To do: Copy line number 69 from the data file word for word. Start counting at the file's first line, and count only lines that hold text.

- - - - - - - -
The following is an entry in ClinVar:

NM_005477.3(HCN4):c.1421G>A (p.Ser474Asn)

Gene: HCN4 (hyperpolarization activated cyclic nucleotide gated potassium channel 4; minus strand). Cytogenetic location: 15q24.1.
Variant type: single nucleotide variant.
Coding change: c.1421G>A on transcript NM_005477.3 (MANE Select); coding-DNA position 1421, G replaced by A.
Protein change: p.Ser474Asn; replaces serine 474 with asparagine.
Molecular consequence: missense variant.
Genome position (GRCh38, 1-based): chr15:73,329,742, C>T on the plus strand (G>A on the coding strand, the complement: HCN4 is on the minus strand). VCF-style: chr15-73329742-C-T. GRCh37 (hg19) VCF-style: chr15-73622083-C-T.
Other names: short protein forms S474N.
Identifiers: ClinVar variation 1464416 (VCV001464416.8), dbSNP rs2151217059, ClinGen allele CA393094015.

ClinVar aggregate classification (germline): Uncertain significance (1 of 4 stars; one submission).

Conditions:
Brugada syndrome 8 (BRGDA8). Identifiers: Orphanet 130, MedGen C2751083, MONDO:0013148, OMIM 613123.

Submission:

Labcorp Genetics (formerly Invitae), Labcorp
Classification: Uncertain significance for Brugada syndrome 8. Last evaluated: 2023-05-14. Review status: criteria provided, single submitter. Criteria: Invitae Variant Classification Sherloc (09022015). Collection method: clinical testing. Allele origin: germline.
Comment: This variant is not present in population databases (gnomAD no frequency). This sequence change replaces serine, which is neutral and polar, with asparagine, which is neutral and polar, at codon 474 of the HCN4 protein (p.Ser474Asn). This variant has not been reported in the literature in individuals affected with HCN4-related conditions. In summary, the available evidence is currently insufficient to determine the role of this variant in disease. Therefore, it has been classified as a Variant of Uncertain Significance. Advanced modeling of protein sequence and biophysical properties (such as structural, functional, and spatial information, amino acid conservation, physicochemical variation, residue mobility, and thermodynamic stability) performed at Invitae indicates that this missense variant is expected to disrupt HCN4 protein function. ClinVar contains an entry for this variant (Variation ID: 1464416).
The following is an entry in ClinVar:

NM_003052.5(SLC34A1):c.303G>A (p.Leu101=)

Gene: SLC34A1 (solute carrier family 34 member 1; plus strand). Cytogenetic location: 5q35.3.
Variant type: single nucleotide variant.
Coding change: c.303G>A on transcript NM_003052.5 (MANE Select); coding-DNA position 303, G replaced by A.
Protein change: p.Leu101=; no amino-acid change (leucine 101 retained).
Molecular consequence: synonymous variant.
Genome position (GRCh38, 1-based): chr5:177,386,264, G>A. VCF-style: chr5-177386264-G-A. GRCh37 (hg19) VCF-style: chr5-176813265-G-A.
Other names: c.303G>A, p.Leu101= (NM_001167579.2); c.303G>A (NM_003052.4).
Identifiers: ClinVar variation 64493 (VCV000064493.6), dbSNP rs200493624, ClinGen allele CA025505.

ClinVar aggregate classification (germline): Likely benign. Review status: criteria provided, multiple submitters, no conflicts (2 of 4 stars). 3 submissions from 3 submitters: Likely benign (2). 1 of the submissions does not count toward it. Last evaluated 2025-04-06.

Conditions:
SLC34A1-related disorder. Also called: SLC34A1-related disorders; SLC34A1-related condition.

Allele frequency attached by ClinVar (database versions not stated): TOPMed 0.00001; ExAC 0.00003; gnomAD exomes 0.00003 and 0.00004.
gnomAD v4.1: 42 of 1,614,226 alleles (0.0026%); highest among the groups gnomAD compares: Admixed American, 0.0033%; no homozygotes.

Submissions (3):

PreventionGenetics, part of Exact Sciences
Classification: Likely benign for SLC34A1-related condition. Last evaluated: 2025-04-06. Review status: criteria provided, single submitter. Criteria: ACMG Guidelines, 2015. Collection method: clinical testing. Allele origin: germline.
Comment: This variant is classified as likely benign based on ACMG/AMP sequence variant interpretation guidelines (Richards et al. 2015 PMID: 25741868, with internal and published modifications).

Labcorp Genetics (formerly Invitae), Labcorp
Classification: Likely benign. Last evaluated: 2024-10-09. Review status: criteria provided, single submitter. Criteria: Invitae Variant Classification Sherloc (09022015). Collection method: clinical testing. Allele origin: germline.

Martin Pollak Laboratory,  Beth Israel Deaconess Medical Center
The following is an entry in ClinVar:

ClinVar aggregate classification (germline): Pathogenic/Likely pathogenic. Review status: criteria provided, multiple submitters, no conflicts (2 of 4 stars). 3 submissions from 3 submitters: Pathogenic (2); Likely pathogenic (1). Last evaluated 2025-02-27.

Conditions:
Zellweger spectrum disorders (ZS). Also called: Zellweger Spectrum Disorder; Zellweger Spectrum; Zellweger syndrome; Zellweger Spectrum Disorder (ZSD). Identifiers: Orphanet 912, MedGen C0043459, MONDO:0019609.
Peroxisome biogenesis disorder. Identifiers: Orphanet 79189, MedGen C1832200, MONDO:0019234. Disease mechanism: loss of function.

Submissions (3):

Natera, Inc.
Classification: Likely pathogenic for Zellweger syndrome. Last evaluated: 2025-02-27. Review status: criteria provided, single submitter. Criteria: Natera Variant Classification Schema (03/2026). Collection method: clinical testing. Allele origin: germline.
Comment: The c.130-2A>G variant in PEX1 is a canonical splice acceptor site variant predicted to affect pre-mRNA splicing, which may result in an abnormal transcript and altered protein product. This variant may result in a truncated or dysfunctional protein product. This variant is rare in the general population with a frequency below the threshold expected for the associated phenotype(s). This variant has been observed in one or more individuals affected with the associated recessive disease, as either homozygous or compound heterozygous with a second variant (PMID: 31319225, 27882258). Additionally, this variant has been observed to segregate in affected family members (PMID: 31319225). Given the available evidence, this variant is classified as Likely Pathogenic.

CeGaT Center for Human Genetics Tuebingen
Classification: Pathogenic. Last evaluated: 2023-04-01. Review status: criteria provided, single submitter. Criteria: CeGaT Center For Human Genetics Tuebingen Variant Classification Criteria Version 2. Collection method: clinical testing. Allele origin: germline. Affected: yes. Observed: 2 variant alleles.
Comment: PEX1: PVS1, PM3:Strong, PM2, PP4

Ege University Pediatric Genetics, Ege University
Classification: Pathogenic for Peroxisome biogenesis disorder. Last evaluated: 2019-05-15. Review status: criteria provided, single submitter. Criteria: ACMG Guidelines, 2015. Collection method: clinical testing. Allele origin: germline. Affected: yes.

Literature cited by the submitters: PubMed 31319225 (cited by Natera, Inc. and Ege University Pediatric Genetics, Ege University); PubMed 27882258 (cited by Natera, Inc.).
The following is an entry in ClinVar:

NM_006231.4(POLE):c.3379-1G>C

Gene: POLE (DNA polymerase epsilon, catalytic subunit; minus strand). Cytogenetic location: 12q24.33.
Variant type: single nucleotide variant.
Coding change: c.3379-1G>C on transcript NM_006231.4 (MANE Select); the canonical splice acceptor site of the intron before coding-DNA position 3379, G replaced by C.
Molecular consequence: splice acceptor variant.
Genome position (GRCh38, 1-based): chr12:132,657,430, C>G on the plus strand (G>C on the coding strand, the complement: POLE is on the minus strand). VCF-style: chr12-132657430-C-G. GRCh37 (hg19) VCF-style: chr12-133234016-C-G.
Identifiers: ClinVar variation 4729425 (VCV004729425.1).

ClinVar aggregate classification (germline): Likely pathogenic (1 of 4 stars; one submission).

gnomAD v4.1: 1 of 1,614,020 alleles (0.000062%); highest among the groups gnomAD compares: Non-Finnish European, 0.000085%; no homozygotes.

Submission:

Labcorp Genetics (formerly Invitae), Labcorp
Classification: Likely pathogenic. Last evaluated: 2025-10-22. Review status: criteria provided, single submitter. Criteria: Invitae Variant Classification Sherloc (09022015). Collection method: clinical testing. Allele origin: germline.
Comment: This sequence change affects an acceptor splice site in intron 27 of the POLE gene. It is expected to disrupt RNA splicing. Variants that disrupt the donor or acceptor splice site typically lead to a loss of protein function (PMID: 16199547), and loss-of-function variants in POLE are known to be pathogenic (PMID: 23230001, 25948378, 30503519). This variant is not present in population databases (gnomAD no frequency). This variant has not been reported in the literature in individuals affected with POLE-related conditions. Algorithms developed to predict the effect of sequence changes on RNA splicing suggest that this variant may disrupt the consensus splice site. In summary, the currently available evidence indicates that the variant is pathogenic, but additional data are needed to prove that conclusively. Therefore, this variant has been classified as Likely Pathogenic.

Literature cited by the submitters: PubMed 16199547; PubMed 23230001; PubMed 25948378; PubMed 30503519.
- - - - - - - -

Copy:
Literature cited by the submitters: PubMed 16199547; PubMed 23230001; PubMed 25948378; PubMed 30503519.